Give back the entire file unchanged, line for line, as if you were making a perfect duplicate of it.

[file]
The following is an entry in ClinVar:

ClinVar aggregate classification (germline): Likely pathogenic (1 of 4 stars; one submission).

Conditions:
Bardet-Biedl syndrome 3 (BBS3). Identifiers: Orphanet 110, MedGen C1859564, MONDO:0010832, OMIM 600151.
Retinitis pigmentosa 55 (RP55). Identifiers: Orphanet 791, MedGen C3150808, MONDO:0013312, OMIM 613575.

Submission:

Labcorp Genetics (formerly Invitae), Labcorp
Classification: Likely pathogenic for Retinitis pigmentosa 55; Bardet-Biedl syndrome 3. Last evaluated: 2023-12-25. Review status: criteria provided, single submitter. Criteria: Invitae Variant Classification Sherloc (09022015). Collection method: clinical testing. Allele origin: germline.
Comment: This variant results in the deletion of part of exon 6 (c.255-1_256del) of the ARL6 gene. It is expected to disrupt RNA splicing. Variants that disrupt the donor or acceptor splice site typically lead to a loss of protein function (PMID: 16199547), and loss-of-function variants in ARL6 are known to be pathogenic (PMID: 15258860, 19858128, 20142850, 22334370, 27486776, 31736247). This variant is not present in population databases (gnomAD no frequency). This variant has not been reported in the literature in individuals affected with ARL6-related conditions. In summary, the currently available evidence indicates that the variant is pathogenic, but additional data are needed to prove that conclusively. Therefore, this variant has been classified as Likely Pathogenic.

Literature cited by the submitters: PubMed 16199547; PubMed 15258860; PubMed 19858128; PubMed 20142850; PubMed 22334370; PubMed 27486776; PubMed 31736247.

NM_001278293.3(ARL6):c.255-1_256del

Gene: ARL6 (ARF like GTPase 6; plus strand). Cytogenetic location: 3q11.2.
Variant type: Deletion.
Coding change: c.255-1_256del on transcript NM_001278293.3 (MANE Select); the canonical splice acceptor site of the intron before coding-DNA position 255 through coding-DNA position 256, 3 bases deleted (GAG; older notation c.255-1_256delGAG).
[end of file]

The following is an entry in ClinVar:

ClinVar aggregate classification (germline): Likely pathogenic (1 of 4 stars; one submission).

Conditions:
Bardet-Biedl syndrome 3 (BBS3). Identifiers: Orphanet 110, MedGen C1859564, MONDO:0010832, OMIM 600151.
Retinitis pigmentosa 55 (RP55). Identifiers: Orphanet 791, MedGen C3150808, MONDO:0013312, OMIM 613575.

Submission:

Labcorp Genetics (formerly Invitae), Labcorp
Classification: Likely pathogenic for Retinitis pigmentosa 55; Bardet-Biedl syndrome 3. Last evaluated: 2023-12-25. Review status: criteria provided, single submitter. Criteria: Invitae Variant Classification Sherloc (09022015). Collection method: clinical testing. Allele origin: germline.
Comment: This variant results in the deletion of part of exon 6 (c.255-1_256del) of the ARL6 gene. It is expected to disrupt RNA splicing. Variants that disrupt the donor or acceptor splice site typically lead to a loss of protein function (PMID: 16199547), and loss-of-function variants in ARL6 are known to be pathogenic (PMID: 15258860, 19858128, 20142850, 22334370, 27486776, 31736247). This variant is not present in population databases (gnomAD no frequency). This variant has not been reported in the literature in individuals affected with ARL6-related conditions. In summary, the currently available evidence indicates that the variant is pathogenic, but additional data are needed to prove that conclusively. Therefore, this variant has been classified as Likely Pathogenic.

Literature cited by the submitters: PubMed 16199547; PubMed 15258860; PubMed 19858128; PubMed 20142850; PubMed 22334370; PubMed 27486776; PubMed 31736247.

NM_001278293.3(ARL6):c.255-1_256del

Gene: ARL6 (ARF like GTPase 6; plus strand). Cytogenetic location: 3q11.2.
Variant type: Deletion.
Coding change: c.255-1_256del on transcript NM_001278293.3 (MANE Select); the canonical splice acceptor site of the intron before coding-DNA position 255 through coding-DNA position 256, 3 bases deleted (GAG; older notation c.255-1_256delGAG).